Sunday, January 20, 2008

The end of the American Republic?

“The American Republic will endure until politicians realize they can bribe the people with their own money.” -Alexis De Tocqueville

Politicians, especially since FDR, have long known that they can bribe the people with their own money. But since FDR, a healthy majority of the American people couldn’t be bought. They loved freedom, less government, and a secure nation more than the baubles and breadcumbs that may have flowed from Washington, D.C.

The nation, on the whole, was a conservative nation.

Nothing illustrated this more than the wholesale acceptance of Ronald Wilson Reagan in the 1980s, and of his legacy as borne in the Contract with America that launched the Republican Congressional revolution of 1994.

And nothing spelled out the repudiation of the conservative principles on which this nation was founded than the third place finish of Fred Thompson in South Carolina.

On point after point, from immigration, to national security, to taxes and to life itself, Fred Thompson mirrored the conservative ideals that, when put into practice, have been proven to be so effective in governing our nation since the penning of the Federalist Papers.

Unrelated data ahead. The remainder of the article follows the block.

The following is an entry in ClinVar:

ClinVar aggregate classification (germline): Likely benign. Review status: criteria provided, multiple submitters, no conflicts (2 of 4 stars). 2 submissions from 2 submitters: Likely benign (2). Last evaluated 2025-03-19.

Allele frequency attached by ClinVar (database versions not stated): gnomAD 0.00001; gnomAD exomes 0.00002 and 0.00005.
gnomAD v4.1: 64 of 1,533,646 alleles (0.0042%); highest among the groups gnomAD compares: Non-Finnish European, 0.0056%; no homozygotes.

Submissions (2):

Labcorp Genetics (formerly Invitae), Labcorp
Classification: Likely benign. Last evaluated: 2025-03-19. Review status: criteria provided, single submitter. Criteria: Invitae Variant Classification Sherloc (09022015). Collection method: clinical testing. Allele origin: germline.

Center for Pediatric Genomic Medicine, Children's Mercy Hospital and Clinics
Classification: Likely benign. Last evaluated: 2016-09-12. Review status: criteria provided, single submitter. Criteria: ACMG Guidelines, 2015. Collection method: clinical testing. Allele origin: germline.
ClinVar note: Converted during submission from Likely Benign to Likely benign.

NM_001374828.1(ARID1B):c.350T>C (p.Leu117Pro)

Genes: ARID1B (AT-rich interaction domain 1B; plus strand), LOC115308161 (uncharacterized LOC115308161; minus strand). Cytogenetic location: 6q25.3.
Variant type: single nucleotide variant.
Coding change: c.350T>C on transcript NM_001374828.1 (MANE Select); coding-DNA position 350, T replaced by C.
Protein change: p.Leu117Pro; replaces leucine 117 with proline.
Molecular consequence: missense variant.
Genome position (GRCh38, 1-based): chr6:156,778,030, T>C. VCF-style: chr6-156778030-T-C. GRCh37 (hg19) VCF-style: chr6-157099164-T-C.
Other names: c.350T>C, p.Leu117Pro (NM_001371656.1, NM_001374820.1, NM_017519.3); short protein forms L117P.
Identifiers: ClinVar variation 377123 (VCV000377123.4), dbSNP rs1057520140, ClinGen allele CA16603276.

If there was anywhere in this nation where it couldn’t have been more clear, it would have been in South Carolina; traditionally a bastion of clear thinking, small government conservatives.

Yet John McCain, in every sense an opportunistic political populist with a liberal voting record as long as the Mississippi, ran the table.

Newt Gingrich caught a lot of flack when he proclaimed that Reaganesque conservatism was in its death throes, and that politicians needed to embrace a more “centrist” approach.

He was right in the sense that South Carolina is current living proof that Reaganesque conservatism is, if anything, on life support.

Maybe Rush Limbaugh was right last week when he said that it took a Jimmy Carter to give us Ronaldus Magnus.

Perhaps 2012 will be the year of Fred… if the liberals haven’t run us into the ground by then.